Beam is meant to generalize stream-only systems. Streaming engines can plug into Beam by implementing a Beam Runner. In order to understand both Kafka Streams and Beam, I spent a couple of weekends writing a Beam Runner for Kafka Streams3. It provides a proof-of-concept of how the Beam Dataflow model can be implemented on top of Kafka Streams. However, it doesn’t make use of the ability of Kafka Streams to represent relations, nor does it use the native windowing functionality of Kafka Streams, so it is not as useful to someone who might want the full power of stream-relational functionality4.
I would like to dwell a bit more on stream-table duality as I feel it is a fundamental concept in computer science, not just in databases. As Jay Kreps has mentioned, stream-table duality has been explored extensively by CQL (2003). However, a similar duality was known by the functional programming community even earlier. Here is an interesting reference from over 30 years ago:
“Now we have seen that streams provide an alternative way to model objects with local state. We can model a changing quantity, such as the local state of some object, using a stream that represents the time history of successive states. In essence, we represent time explicitly, using streams, so that we decouple time in our simulated world from the sequence of events that take place during evaluation.”5
The above quote is from Structure and Interpretation of Computer Programs, a classic text in computer science. From a programming perspective, modeling objects with streams leads to a functional programming view of time, whereas modeling objects with state leads to an imperative programming view of time. So perhaps stream-table duality can also be called stream-state duality. Streams and state are alternative ways of modeling the temporality of objects in the external world. This is one of the key ideas behind event sourcing.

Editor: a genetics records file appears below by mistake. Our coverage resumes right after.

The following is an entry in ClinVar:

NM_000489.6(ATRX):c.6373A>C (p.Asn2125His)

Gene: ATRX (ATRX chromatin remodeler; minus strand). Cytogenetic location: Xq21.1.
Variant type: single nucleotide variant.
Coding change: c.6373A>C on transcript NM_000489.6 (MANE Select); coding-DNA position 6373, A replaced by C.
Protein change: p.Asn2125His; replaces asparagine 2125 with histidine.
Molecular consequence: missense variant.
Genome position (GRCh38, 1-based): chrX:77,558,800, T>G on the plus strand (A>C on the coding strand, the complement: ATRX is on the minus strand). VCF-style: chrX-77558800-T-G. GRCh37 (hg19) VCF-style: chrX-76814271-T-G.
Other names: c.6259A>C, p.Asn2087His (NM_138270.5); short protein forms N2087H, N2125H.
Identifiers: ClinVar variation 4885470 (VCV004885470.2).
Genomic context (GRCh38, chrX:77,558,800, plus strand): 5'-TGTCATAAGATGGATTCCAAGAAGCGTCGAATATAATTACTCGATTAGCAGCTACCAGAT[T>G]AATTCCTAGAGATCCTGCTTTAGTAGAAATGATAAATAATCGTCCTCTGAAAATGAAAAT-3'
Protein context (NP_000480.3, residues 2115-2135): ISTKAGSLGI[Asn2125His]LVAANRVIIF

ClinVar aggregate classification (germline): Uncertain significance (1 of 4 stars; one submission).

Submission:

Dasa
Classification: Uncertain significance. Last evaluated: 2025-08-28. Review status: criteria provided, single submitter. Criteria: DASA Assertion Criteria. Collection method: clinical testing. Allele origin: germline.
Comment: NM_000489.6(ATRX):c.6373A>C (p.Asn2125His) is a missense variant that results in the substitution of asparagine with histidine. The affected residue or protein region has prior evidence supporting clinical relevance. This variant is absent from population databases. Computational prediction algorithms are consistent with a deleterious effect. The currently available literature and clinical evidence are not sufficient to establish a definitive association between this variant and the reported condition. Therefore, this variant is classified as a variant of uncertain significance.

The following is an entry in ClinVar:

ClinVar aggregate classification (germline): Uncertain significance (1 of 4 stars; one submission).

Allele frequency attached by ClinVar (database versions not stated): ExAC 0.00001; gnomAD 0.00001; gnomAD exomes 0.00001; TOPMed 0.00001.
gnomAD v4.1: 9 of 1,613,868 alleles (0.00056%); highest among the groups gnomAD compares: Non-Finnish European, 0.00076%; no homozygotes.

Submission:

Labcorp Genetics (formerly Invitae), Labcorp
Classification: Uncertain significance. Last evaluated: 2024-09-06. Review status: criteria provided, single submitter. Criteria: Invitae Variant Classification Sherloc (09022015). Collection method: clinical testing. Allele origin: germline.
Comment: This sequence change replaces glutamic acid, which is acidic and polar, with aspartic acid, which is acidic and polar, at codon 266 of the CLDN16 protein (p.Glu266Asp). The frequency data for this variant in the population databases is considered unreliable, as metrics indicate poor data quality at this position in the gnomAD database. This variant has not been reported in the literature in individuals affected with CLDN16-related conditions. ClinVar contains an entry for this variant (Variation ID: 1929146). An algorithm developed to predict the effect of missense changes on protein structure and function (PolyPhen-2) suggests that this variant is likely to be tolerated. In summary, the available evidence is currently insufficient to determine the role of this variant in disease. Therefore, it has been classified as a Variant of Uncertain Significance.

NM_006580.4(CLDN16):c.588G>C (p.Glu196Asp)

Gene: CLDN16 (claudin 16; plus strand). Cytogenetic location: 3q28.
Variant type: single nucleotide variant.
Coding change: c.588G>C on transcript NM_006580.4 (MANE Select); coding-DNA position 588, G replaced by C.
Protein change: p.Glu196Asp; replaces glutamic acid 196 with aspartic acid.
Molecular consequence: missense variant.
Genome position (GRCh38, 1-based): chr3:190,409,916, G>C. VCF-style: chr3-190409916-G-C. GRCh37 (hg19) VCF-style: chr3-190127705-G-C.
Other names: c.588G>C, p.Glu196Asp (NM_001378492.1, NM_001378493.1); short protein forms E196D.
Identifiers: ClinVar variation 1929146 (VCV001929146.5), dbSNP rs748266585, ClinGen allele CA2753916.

If one wants to get even more abstract, analogous concepts exist in philosophy, specifically within the metaphysics of time. For example,
“…eternalism and presentism are conflicting views about the nature of time. The eternalist claims that all times exist and thus that the objects present at all past, present, and future times exist. In contrast, the presentist argues that only the present exists, and thus that only those objects present now exist. As a result the eternalist, but not the presentist, can sincerely quantify over all times and objects existing at those times.”6
So a Beam proponent would be close to an eternalist, while a MySQL advocate would be close to a presentist. With Kafka Streams, you get to be both!
Now that I’ve been able to encompass all of temporal reality with this blog, let me presently return to the main point. Kafka Streams, as a stream-relational processing platform, provides first-class support for relations, relation transformations, and ad-hoc querying, which are all missing in a generalized stream-only framework like Beam7 . And as the world of relational databases has shown (for almost 50 years since Codd’s original paper), the use of relations, along with being able to transform and query them in an interactive fashion, can provide a critically important tool to enterprises that wish to be more responsive amidst changing business needs and circumstances.